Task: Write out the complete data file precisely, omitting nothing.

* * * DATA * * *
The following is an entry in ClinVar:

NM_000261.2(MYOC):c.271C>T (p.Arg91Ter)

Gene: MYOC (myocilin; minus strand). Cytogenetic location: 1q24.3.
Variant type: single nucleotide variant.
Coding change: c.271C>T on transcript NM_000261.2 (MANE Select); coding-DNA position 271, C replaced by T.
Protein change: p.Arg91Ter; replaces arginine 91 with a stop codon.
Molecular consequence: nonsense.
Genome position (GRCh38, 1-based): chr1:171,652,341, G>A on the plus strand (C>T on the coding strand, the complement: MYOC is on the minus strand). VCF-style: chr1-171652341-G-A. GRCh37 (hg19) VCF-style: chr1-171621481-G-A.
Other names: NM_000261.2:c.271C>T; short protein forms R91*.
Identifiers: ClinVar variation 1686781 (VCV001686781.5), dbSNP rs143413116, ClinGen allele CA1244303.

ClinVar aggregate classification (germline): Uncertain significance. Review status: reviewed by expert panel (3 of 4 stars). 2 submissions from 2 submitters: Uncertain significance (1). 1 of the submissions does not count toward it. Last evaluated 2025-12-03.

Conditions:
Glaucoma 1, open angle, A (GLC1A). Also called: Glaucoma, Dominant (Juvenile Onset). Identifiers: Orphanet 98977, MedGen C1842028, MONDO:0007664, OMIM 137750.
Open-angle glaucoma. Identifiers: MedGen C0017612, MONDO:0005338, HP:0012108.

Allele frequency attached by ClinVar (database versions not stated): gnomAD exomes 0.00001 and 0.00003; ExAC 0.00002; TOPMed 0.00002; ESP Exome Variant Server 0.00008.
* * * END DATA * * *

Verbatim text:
The following is an entry in ClinVar:

NM_000261.2(MYOC):c.271C>T (p.Arg91Ter)

Gene: MYOC (myocilin; minus strand). Cytogenetic location: 1q24.3.
Variant type: single nucleotide variant.
Coding change: c.271C>T on transcript NM_000261.2 (MANE Select); coding-DNA position 271, C replaced by T.
Protein change: p.Arg91Ter; replaces arginine 91 with a stop codon.
Molecular consequence: nonsense.
Genome position (GRCh38, 1-based): chr1:171,652,341, G>A on the plus strand (C>T on the coding strand, the complement: MYOC is on the minus strand). VCF-style: chr1-171652341-G-A. GRCh37 (hg19) VCF-style: chr1-171621481-G-A.
Other names: NM_000261.2:c.271C>T; short protein forms R91*.
Identifiers: ClinVar variation 1686781 (VCV001686781.5), dbSNP rs143413116, ClinGen allele CA1244303.

ClinVar aggregate classification (germline): Uncertain significance. Review status: reviewed by expert panel (3 of 4 stars). 2 submissions from 2 submitters: Uncertain significance (1). 1 of the submissions does not count toward it. Last evaluated 2025-12-03.

Conditions:
Glaucoma 1, open angle, A (GLC1A). Also called: Glaucoma, Dominant (Juvenile Onset). Identifiers: Orphanet 98977, MedGen C1842028, MONDO:0007664, OMIM 137750.
Open-angle glaucoma. Identifiers: MedGen C0017612, MONDO:0005338, HP:0012108.

Allele frequency attached by ClinVar (database versions not stated): gnomAD exomes 0.00001 and 0.00003; ExAC 0.00002; TOPMed 0.00002; ESP Exome Variant Server 0.00008.